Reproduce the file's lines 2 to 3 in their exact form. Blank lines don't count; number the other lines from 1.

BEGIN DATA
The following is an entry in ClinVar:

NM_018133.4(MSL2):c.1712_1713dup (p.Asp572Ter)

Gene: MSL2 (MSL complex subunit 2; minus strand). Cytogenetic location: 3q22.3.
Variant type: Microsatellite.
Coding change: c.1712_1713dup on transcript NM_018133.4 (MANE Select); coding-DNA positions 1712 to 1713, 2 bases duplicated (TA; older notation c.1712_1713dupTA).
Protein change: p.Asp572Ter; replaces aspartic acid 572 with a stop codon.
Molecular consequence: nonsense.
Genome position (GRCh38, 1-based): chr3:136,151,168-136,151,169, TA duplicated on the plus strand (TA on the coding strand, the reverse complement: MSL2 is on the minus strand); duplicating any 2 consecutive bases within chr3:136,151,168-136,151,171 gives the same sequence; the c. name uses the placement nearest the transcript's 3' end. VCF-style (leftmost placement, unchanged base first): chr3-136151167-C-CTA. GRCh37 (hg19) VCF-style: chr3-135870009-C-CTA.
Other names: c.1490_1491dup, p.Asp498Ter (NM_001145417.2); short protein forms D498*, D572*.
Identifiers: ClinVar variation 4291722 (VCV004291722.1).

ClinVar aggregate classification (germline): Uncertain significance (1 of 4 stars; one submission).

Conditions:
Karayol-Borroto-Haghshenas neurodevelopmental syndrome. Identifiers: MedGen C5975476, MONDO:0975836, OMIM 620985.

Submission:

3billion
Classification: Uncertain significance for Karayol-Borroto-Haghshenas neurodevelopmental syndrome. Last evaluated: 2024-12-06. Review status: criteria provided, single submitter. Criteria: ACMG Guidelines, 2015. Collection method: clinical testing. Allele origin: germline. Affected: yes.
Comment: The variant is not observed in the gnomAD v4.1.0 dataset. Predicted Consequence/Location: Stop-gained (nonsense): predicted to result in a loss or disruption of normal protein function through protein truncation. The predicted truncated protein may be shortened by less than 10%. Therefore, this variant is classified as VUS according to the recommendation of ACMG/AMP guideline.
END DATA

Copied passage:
NM_018133.4(MSL2):c.1712_1713dup (p.Asp572Ter)

Gene: MSL2 (MSL complex subunit 2; minus strand). Cytogenetic location: 3q22.3.